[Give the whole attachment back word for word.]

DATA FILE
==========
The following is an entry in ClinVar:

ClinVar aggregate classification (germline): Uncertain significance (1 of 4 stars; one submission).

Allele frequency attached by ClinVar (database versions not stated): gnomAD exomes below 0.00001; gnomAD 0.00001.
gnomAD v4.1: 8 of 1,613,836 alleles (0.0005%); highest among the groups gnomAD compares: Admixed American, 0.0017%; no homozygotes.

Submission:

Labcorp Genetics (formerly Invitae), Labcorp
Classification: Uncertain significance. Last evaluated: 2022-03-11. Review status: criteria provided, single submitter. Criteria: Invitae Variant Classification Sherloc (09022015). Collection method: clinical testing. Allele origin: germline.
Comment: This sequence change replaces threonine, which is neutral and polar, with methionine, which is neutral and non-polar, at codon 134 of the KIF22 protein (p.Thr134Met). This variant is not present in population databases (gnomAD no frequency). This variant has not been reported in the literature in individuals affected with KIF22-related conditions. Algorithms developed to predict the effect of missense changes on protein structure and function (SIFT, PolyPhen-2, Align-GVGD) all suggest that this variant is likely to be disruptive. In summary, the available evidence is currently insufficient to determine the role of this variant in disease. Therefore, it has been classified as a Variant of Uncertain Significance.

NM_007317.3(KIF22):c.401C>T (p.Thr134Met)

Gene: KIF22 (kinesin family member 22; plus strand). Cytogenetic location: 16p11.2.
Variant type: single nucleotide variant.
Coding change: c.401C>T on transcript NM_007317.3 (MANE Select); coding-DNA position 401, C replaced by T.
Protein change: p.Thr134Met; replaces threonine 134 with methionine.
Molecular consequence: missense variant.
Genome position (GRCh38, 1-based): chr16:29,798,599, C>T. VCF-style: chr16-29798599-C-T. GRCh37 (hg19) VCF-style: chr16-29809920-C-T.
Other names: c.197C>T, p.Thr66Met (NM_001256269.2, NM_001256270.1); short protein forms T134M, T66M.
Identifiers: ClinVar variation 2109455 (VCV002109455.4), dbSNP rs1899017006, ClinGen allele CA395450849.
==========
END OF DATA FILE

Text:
The following is an entry in ClinVar:

ClinVar aggregate classification (germline): Uncertain significance (1 of 4 stars; one submission).

Allele frequency attached by ClinVar (database versions not stated): gnomAD exomes below 0.00001; gnomAD 0.00001.
gnomAD v4.1: 8 of 1,613,836 alleles (0.0005%); highest among the groups gnomAD compares: Admixed American, 0.0017%; no homozygotes.

Submission:

Labcorp Genetics (formerly Invitae), Labcorp
Classification: Uncertain significance. Last evaluated: 2022-03-11. Review status: criteria provided, single submitter. Criteria: Invitae Variant Classification Sherloc (09022015). Collection method: clinical testing. Allele origin: germline.
Comment: This sequence change replaces threonine, which is neutral and polar, with methionine, which is neutral and non-polar, at codon 134 of the KIF22 protein (p.Thr134Met). This variant is not present in population databases (gnomAD no frequency). This variant has not been reported in the literature in individuals affected with KIF22-related conditions. Algorithms developed to predict the effect of missense changes on protein structure and function (SIFT, PolyPhen-2, Align-GVGD) all suggest that this variant is likely to be disruptive. In summary, the available evidence is currently insufficient to determine the role of this variant in disease. Therefore, it has been classified as a Variant of Uncertain Significance.

NM_007317.3(KIF22):c.401C>T (p.Thr134Met)

Gene: KIF22 (kinesin family member 22; plus strand). Cytogenetic location: 16p11.2.
Variant type: single nucleotide variant.
Coding change: c.401C>T on transcript NM_007317.3 (MANE Select); coding-DNA position 401, C replaced by T.
Protein change: p.Thr134Met; replaces threonine 134 with methionine.
Molecular consequence: missense variant.
Genome position (GRCh38, 1-based): chr16:29,798,599, C>T. VCF-style: chr16-29798599-C-T. GRCh37 (hg19) VCF-style: chr16-29809920-C-T.
Other names: c.197C>T, p.Thr66Met (NM_001256269.2, NM_001256270.1); short protein forms T134M, T66M.
Identifiers: ClinVar variation 2109455 (VCV002109455.4), dbSNP rs1899017006, ClinGen allele CA395450849.